For those of you not familiar with the DOT Chart 14, it is a fantastic guidance document produced and distributed by the Pipeline and Hazardous Materials Safety Administration (PHMSA) within the US DOT. It contains helpful information on three of the four hazardous material communication methods required by the Hazardous Material Regulations (HMR):
- Warning Labels, and;
The missing HazMat communication method is: Shipping Papers.
At just four pages, the DOT Chart 14 is not a comprehensive source of information, nor is it intended to be a substitute for the regulations; as it reads on the cover, “NOTE: This document is for general guidance only and should not be used to determine compliance with 49 CFR, Parts 100-185.” And don’t be misled by the translation to Spanish; the HMR requires all HazMat shipping papers, markings, warning labels, and placards to be in English. The intent, I imagine, of this translated version is to assist you as the HazMat Employer to fulfill the requirement to provide full training to your Spanish speaking HazMat Employees every three years (49 CFR 172, Subpart H).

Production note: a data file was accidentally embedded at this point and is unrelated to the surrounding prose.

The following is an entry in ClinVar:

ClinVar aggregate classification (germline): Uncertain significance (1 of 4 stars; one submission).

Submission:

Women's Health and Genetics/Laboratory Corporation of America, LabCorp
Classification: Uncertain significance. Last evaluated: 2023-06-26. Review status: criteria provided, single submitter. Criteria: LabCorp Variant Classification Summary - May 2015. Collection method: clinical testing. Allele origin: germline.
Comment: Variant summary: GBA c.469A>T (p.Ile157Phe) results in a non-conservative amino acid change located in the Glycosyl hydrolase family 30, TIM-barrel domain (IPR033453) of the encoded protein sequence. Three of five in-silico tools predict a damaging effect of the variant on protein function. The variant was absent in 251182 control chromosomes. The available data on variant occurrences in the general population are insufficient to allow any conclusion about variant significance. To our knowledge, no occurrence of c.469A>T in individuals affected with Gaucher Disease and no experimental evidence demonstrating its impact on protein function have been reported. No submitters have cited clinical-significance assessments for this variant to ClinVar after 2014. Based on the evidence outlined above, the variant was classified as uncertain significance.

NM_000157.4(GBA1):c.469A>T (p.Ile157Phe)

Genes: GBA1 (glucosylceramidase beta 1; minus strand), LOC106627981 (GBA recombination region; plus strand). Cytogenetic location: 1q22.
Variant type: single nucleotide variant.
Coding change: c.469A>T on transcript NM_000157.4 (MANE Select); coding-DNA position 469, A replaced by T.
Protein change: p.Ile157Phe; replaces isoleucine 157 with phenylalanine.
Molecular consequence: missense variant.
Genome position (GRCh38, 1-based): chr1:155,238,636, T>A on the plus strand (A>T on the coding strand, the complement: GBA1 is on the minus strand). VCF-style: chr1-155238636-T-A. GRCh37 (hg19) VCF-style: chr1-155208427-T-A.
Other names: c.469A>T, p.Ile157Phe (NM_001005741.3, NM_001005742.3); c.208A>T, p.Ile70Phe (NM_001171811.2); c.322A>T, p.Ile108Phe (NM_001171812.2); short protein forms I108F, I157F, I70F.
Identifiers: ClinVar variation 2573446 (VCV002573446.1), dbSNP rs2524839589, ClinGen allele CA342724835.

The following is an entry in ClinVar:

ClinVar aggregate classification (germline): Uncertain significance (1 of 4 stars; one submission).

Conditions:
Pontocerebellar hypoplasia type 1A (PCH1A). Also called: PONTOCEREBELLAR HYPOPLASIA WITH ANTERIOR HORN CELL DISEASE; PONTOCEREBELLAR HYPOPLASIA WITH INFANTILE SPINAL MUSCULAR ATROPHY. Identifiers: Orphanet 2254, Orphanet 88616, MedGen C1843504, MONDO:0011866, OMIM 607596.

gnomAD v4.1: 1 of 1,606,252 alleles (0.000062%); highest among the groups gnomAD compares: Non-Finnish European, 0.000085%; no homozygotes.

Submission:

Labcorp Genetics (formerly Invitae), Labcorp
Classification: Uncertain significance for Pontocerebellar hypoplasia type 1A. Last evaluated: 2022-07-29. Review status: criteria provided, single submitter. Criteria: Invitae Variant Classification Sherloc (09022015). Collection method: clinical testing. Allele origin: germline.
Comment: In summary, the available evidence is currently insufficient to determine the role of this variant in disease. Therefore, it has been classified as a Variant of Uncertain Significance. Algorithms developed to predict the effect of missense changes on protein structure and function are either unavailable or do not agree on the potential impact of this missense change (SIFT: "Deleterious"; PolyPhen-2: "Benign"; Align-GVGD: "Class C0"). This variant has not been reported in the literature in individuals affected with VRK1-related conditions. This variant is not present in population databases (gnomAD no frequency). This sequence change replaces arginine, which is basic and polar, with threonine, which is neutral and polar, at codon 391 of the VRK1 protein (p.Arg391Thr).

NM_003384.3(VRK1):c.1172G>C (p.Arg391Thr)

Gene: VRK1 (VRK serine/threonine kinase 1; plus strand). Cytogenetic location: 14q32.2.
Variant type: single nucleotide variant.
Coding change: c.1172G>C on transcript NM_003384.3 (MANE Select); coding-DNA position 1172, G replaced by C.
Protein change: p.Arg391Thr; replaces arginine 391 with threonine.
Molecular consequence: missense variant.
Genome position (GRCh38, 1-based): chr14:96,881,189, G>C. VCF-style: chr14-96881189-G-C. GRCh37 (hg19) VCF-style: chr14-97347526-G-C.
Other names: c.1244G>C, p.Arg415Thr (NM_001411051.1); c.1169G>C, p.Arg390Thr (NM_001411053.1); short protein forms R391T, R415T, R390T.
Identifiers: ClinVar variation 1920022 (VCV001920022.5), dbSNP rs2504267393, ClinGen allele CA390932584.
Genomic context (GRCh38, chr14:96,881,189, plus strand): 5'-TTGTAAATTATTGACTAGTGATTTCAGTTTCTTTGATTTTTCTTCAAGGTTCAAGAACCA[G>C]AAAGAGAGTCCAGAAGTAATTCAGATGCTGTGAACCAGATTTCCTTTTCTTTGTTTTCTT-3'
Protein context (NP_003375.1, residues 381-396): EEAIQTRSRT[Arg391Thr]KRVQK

The DOT Chart 14, both English and Spanish, is available from the following sources:
- Download and print a color copy from the PHMSA website for free (English or Spanish),
- Purchase a copy from a commercial supplier, or;
- Purchase a copy directly from the PHMSA for much less than you’ll spend at a commercial supplier.
I have used the DOT Chart 14 as a part of my HazMat Employee training for years, going back to when it used to be known as the DOT Chart 12 and was produced by the Research and Special Programs Administration (RSPA), precursor to the PHMSA. I strongly recommend its use to assist you in complying with the Hazardous Material Regulations at your facility.